23 April 2018
Paul Clark: Brexit not the only factor facing real estate
We settle into 2018 reflecting on a mixed picture for the UK economy. While it’s true we haven’t seen anything like the economic horror show that many had forecast would follow a leave vote, UK growth is down, with many businesses continuing to hold off on investment and consumers beginning to cut spending.
So far, UK prime real estate has proven relatively resilient. In the office market, cushioned by low interest rates and sterling depreciation, alongside continuing undersupply, we’ve so far avoided any material downturn in pricing. As for retail, while this is undeniably a tougher environment, we continue to see strong demand for high quality space in the best locations. As evidenced by the successful leasing of our development at Rushden and Oxford. In the prime West End, many retailers have actually benefited from recent record levels of international spend, again boosted by the weaker pound.
All of that said, we must acknowledge that, for a period, returns are going to be subdued with rental growth muted at best and transaction volumes down. Yet coming as this does after the extended Bull Run we’ve enjoyed over recent years, it’s hard to be overly surprised.
"For The Crown Estate, that means focusing on the fundamentals, working hard to address our customer’s needs and supporting their businesses as they evolve, to ensure we continue to supply world-class space and brilliant places."
Paul Clark, Chief Investment Officer, The Crown Estate
However, whatever the short term outlook, there are a host of factors which make London and the UK an attractive place to invest over the long term (deep, liquid and transparent markets, the rule of law, our language and time zone advantages, and a benign taxation regime) which means we have plenty of strong cards in our hand. However, they come with a health warning against complacency.
Now is the time to address the changes (and challenges) coming our way. If we don’t, the warning signs in today’s market may be just a taster of what is to come. The first, and most obvious of these, is to decide on the sort of economy we want to be after we leave the European Union and for us in the sector, what that will mean in turn for UK real estate. It goes without saying that the implications for our occupier markets, for access to talent, for financial services etc. of hard or soft, open or closed, ‘lite’ or otherwise, will be significant.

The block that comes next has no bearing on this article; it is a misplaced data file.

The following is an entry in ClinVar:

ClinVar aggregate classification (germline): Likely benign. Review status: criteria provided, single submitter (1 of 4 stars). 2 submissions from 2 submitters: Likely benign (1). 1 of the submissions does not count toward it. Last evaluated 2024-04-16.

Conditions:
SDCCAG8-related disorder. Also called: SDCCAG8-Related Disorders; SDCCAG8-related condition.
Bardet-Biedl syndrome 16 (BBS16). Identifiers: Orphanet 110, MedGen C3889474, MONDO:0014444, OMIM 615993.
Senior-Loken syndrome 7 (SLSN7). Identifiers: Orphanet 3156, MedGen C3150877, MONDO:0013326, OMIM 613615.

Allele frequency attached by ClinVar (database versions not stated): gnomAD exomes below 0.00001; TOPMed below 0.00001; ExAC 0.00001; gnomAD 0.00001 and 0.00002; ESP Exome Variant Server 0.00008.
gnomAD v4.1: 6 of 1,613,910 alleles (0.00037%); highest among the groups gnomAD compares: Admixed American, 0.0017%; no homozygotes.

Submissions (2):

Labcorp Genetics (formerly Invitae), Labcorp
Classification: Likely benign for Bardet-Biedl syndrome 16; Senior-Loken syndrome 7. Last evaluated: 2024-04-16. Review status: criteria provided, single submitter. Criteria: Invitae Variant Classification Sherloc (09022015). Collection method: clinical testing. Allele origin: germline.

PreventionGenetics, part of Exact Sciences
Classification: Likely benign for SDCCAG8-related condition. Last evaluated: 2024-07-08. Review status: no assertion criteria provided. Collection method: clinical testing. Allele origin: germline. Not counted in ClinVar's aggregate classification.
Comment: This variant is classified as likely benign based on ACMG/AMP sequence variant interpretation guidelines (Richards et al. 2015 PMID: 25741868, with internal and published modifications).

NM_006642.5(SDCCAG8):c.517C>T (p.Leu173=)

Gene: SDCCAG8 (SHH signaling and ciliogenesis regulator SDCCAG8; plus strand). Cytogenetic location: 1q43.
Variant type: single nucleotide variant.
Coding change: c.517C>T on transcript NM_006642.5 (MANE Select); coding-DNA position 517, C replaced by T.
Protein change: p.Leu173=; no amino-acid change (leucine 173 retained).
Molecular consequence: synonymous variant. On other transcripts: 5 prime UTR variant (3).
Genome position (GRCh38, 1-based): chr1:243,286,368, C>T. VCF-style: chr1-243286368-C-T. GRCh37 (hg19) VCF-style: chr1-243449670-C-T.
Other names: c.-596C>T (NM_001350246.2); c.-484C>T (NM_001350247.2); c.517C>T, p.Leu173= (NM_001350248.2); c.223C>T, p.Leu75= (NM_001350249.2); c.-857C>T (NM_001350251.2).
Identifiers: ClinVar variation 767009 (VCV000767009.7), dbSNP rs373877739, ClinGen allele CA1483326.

Yet, looming large as the negotiations do over our daily news and conversation, it would be a mistake to believe that it is the only, or even the most significant, force at play for our sector. Much longer-term trends, such as the shifts we are seeing in technology, demographics, environment, customer expectations and so on, are bringing in whole new ways of working and shopping, as well as fresh demands on our cities and public spaces. From flexible leases, to the growing use of data, our customers are thinking differently and real estate must keep up. For The Crown Estate, that means focusing on the fundamentals, working hard to address our customer’s needs and supporting their businesses as they evolve, to ensure we continue to supply world-class space and brilliant places.
2018 looks likely to be an attritional year for UK real estate. We should expect lower returns than we’ve become used to and asset managers will have to work harder to make their money, albeit helped out by structurally low interest rates and a glut of global savings. In the months ahead we must guard against either a false sense of security, or a single track focus around our relationship with the EU. Ultimately, whatever the outcome of negotiations, the future for UK real estate will rest on plenty more besides.
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